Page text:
New Yorker Michelle Kennedy credits her love of dogs for introducing her to the love of her life. She was rollerblading in Central Park when she stopped to pet his Golden Retriever puppy.
“I saw the adorable dog first, and as I usually do, I went straight to the dog to pet her, not even noticing the blond, blue-eyed man at the other end of the leash,” she told Modern Dog magazine about the man who became her husband.
Michelle also met her business partner through their mutual fondness for dogs.
While Michelle’s experience may top the social scales, most pet owners will tell you how their four-legged friends routinely lead them into conversations, interactions and even friendships. We know there are plenty of physical and emotional health benefits of owning a dog or cat, but there also social health benefits too.
Check out our Emotional Wellness Guide for more ideas on how to take control of your happiness!
Pets and People
Years ago, people pretty much interacted with other pet owners while walking their dog around the block or in a nearby park, or feeding the neighbor’s feline.
Today, pet owners take their pooch to dog parks and pet stores, parades and competitions, on boats and in RVs, and to pet-friendly restaurants and vacations. There’s even yoga with dog classes, called doga.
Sometimes the conversation is short and sweet. What’s his name? How old is she? A pat and wave goodbye, and both people part with a smile. Other times, cell phones are pulled out to take photographs and arrange play dates.
Benefits for old and young
No surprise that research has shown that pets promote interaction with others. According to Drs. Foster and Smith Educational Staff, a study in a veteran's hospital found that the residents had more verbal interactions with each other when a dog was present in the room than when there was no dog present.
Assisted and skilled nursing residents were more likely to attend sessions when an animal was going to be present. And pets help Alzheimer’s patients feel more connected to others.
WedMD medical experts report other benefits.
“Studies have shown that Alzheimer's patients have fewer anxious outbursts if there is an animal in the home," said Lynette Hart, PhD, associate professor at the University of California at Davis School of Veterinary Medicine.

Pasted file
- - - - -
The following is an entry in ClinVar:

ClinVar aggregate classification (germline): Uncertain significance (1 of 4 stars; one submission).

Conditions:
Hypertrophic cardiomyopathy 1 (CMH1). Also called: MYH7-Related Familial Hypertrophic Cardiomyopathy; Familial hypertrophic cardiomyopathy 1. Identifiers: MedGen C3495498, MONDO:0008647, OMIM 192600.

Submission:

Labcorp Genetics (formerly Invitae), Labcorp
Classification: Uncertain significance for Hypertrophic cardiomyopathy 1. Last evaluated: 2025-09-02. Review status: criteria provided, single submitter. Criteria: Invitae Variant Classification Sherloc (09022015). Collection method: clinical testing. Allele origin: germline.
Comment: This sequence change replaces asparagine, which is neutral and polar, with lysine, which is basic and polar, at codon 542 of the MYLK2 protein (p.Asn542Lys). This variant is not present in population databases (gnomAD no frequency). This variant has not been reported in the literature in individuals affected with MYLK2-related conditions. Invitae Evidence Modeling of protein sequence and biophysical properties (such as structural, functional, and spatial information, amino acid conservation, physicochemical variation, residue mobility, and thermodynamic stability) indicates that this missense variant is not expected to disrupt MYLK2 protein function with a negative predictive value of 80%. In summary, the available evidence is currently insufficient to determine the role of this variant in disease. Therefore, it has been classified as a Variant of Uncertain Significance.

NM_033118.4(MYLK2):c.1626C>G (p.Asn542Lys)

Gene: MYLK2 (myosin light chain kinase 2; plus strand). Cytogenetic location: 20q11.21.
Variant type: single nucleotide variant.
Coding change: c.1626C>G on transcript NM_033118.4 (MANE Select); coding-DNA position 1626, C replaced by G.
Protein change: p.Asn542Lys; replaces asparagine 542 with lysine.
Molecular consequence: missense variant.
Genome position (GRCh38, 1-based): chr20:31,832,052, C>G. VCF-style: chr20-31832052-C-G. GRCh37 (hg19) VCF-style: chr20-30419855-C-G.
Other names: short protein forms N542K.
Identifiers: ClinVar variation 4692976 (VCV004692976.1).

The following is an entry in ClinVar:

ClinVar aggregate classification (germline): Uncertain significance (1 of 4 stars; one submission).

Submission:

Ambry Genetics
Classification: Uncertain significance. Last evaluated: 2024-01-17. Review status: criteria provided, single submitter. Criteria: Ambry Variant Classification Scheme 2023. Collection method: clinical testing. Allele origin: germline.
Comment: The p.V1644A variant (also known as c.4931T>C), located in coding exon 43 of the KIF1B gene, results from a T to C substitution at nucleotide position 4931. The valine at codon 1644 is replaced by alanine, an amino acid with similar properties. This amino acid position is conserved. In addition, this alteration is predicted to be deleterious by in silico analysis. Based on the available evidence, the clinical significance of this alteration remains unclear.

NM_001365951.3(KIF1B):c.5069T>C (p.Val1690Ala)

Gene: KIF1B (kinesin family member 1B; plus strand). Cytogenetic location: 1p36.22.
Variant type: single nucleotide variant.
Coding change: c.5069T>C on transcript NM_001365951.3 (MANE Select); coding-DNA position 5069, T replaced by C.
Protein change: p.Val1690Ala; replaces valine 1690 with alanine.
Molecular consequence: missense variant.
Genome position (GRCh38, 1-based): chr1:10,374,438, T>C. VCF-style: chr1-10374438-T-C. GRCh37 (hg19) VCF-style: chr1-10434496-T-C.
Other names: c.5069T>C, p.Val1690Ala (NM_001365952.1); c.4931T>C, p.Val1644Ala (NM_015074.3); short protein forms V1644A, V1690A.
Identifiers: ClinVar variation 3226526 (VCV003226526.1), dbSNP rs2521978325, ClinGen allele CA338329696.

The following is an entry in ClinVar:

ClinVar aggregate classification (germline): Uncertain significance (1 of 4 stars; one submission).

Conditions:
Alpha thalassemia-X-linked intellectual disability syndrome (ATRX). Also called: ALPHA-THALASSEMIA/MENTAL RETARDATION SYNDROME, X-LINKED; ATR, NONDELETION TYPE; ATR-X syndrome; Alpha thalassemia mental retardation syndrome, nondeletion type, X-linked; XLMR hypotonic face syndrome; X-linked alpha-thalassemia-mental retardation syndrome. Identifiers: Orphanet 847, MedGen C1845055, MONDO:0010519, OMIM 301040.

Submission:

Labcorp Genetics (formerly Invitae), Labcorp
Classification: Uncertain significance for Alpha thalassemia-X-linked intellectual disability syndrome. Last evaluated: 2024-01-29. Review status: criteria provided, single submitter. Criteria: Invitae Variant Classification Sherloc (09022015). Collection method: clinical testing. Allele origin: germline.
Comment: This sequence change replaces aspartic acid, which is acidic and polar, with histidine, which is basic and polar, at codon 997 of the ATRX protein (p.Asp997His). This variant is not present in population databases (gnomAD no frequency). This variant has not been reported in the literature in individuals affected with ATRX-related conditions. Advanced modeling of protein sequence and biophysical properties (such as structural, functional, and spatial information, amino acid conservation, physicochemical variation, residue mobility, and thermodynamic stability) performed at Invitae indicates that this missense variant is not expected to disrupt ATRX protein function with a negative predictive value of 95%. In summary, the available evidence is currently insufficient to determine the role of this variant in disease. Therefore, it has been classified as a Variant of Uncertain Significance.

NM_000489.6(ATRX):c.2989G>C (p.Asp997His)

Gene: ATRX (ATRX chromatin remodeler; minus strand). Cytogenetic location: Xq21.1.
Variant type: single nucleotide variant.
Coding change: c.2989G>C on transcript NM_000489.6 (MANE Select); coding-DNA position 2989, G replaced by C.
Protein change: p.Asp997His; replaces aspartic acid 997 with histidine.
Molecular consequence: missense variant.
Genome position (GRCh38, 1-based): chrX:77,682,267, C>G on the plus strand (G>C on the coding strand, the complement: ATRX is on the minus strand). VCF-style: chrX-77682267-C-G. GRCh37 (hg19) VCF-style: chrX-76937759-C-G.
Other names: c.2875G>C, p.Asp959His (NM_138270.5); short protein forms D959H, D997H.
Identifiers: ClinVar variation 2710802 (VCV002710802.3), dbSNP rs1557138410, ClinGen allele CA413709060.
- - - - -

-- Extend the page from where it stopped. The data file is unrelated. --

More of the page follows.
"Their caregivers also feel less burdened when there is a pet, particularly if it is a cat, which generally requires less care than a dog," she added.
And animals help ease people out of social isolation or shyness, tells WebMD.
"People ask about breed, they watch the dog's tricks," said Nadine Kaslow, PhD, professor of psychiatry and behavioral sciences at Emory University in Atlanta. "Sometimes the conversation stays at the 'dog level,' sometimes it becomes a real social interchange."
Pets can be especially beneficial to older adults, according to HelpGuide.org:
“Retirement, illness, death, and relocation can take away close friends and family members. And making new friends can get harder. Dogs are a great way for older adults to spark up conversations and meet new people.”
And a study of young adults, ages 18 to 26, found social benefits too. Researchers found that young men and women who had strong attachments to pets were also more likely to feel more connected to their communities and relationships, and serve in leadership roles.
Maybe a Matchmaker
And as Michelle Kennedy found, puppy love can bring true love. That’s true no matter one’s age.
As 71-year-old Emma Cooper, widowed nearly eight years, told Psychology Today Canine Corner columnist Stanley Coren:
"I was out walking Surrey, my cocker spaniel and this man stopped to give him a pat. He seemed like a nice man and told me that he used to have a blonde cocker spaniel just like Surrey. We started to talk about living with dogs and then stopped for a cup of coffee. Well one thing led to another and Bill and I are getting married next month--as soon as we can find a clergyman who is willing to let a dog stand in as the best man!"
Molly Kavanaugh frequently wrote about Kendal at Oberlin for the Cleveland Plain Dealer, where she was a reporter for 16 years.